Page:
Writing Prompt: What was the one thing that a friend had that you wished you had when you were little?
I can’t remember ever not wanting to have a canopy bed. From the moment I laid eyes on the very first one I ever saw, I wanted one.
I wasn’t a foofy girl growing up but I sure wanted a foofy canopy bed.
It reeked of femininity (something I lacked as a young girl) and somehow I felt that owning one would make me pretty, and I so wanted to be pretty. The girls I knew who had canopy beds were more poised and graceful and I was convinced it was because sleeping in a bed fit for a queen turned you into a princess overnight. If I had a canopy bed, I was certain the feminine qualities I lacked would miraculously materialize – as if by osmosis – and I would be transformed into a beautifully poised and graceful princess.
Or at least I would no longer be the lanky, awkward girl that I actually was.
My mother probably thought it was some fanciful phase I would grow out of but I didn’t. I never stopped wanting a canopy bed. Not ever. The desire to own one followed me through my childhood. It was a dream never realized, a longing never fulfilled.
That beautiful canopy bed I wanted looked something like this:
Years later, when I was married, my husband built me a canopy bed out of some plans he found in a Home magazine. His creation didn’t look anything like the picture but I appreciated the effort. The canopy was not billowing pink ruffled material, but a green dust ruffle stapled on top that was always crooked. The center of the dust ruffle always drooped down so he added beams across that he neglected to stain to match the rest of the bed. It lacked continuity and I was not decorating savvy enough to fix the blemishes. He most likely used treated wood (even though he assured me he didn’t) and that probably shaved years off our life.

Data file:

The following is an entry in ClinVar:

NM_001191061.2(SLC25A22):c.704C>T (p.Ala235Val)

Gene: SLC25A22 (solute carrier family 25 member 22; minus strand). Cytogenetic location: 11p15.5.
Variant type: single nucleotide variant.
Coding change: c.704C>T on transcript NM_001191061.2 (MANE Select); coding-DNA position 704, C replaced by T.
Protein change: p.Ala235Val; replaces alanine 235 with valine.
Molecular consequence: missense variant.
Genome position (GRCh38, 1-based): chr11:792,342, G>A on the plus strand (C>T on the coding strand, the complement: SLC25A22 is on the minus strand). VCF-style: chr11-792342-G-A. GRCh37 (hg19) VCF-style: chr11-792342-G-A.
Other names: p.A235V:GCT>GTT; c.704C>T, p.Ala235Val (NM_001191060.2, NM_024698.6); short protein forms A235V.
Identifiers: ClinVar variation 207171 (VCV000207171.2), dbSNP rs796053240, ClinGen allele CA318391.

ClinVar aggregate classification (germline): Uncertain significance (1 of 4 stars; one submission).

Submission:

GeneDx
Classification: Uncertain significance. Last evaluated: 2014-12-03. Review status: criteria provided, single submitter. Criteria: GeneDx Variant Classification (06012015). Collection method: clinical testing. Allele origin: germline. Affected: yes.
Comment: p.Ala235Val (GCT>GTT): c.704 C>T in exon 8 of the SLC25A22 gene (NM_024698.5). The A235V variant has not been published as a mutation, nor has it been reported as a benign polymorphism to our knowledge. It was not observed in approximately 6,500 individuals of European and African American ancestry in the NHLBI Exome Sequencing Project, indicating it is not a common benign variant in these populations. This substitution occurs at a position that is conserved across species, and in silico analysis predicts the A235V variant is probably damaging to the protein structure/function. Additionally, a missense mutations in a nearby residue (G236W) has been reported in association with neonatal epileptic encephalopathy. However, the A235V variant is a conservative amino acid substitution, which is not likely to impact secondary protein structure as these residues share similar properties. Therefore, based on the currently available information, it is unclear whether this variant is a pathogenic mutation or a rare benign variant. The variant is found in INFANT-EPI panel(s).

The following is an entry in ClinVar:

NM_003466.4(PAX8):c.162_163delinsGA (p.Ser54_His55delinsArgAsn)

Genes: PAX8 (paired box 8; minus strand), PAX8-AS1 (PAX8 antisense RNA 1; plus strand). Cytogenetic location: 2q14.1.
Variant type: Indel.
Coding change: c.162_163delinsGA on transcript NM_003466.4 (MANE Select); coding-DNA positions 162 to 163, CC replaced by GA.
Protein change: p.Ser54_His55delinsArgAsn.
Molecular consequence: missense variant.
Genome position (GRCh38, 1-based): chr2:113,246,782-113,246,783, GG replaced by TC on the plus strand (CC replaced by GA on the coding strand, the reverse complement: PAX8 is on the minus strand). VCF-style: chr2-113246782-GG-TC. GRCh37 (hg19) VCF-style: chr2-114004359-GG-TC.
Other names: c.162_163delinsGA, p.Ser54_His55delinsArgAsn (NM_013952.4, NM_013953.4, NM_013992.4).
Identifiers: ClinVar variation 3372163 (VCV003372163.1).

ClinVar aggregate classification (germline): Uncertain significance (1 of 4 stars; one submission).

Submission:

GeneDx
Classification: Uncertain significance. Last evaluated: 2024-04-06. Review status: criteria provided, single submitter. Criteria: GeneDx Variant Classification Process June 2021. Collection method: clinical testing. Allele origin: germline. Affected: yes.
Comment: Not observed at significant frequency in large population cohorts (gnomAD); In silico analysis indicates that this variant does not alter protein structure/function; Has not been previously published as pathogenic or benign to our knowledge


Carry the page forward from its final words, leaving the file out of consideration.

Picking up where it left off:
The plans for the bed my husband built looked something like this:
I might not have felt like a princess in the bed my husband built but that bed was full of memories. It’s the bed in which all three of my children were created. It’s the bed my children slept in when they were first born when I was too tired to get up in the middle of the night and pluck them from their cribs. It’s the bed where I straddled my toddler when he had pink eye and I had to put drops in his eyes. It’s the bed the kids came flying into on Christmas morning to demand it was time to wake up and see what Santa brought even though the sun hadn’t even woken up yet. It’s the bed where I sobbed after I had my first miscarriage…and then my second. It’s the bed my son sat on when he had something important to say after a hard day at school. It’s the bed my children would crawl into in the middle of the night when they had a bad dream or they were sick. It’s the bed my children would jump on for hours singing about little monkeys. It’s the bed I slept in while my husband slept downstairs on the couch when things started to crumble between us.
Like our marriage, the canopy bed my husband built wasn’t strong enough to last. It was unable to endure all that we put it through. It wasn’t meant to be repeatedly taken apart and put back together again so by the time we moved into our fifth house, it was finally time to accept the days of lying under a crooked dust ruffle were over.
But at least I can say I once had a canopy bed.